“Kelp Watch 2015 has officially ended with the analyses of samples collected during the spring and summer of 2016. There was no indication that the radioactivity from Fukushima became incorporated in the coastal kelp beds sampled. Legacy Cs-137 (half life - 30 y; from weapons testing in the 50s and 60s) was detected in all samples, however, no Cs-134 (half life 2 y) was detected in any samples. The presence of Cs-134 in kelp would have indicated the presence of Fukushima derived radiation. Surprisingly, low levels of Iodine-131 (half life 8 days) was present in all kelp samples taken from the ports of Los Angeles and Long Beach indicating a persistent local source.”5
Over the years, because of their nutritional benefits, I tried various seaweed preparations but none of them won the taste, smell and texture tests I impose on foods. I know all you sushi-eaters are shaking your heads and exclaiming that I don’t know what I am missing. But that’s how it rolls sometimes. We all have our taste and texture issues, right? A few years back, I discovered powdered dulse and kelp at Mountain Rose Herbs and realized that I could still get the nutritional benefits of seaweed by incorporating it into seasoning blends as a powdered salt substitute. My studies in Traditional Chinese Medicine introduced me to the concept of using powdered herbs as both food and medicine so it was easy to think about using seaweed powders as a salt substitute. If like me you suffer from texture and taste rules, then consider a powdered version of seaweed and use it for seasoning.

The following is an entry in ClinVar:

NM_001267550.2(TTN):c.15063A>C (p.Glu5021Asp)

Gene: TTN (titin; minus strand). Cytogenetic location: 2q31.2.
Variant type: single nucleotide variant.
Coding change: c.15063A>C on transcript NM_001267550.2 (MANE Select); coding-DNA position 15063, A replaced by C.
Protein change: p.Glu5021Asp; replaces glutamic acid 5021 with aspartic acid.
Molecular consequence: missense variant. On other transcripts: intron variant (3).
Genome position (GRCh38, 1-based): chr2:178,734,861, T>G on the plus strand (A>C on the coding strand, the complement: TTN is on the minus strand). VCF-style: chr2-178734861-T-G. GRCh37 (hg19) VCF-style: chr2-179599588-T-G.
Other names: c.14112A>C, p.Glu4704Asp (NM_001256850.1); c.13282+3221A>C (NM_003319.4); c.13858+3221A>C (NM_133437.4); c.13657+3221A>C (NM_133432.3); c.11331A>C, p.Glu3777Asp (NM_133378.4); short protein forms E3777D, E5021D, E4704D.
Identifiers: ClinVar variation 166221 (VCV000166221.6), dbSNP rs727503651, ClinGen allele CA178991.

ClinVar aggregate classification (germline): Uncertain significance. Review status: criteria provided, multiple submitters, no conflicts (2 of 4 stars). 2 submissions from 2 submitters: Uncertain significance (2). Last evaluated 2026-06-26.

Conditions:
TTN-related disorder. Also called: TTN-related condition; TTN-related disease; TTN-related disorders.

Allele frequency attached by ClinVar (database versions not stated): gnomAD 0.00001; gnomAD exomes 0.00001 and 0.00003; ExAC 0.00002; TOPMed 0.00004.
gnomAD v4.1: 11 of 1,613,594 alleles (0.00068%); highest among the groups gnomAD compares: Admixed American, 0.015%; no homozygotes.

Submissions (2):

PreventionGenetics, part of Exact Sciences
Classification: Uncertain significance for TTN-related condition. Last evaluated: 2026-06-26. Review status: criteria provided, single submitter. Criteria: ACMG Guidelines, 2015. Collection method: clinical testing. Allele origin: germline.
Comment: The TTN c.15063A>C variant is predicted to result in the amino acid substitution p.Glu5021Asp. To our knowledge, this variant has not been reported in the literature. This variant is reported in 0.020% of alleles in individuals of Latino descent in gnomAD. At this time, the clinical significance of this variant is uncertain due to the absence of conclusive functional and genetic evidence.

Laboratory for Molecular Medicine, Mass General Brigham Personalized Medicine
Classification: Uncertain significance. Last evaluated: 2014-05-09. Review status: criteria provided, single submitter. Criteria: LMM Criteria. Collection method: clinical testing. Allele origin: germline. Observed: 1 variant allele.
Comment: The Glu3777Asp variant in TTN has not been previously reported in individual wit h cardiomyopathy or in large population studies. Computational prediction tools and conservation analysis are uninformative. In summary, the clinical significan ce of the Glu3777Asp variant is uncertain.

I love to make my own seasoning blends and while exploring some new culinary spice & herb blends I discovered dukkah seasoning. When I have it made, I use it every day: on veggies, fish, meat, bread, pizza, pasta, and popcorn. It is so delicious! I seldom follow a specific recipe and have seen countless versions of dukkah. Your choice of nuts and sesame seeds are mandatory; their oils help to keep everything blended. Because of the nut and seed oils, make small batches and store in the refrigerator.
This recipe is from Mountain Rose Herbs Blog but I have substituted salty dulse powder for the sea salt. Kelp powder is another option.
1 cup organic hazelnuts
3 Tbsp organic sesame seeds
1/3 cup organic coriander seeds
3 Tbsp organic cumin seeds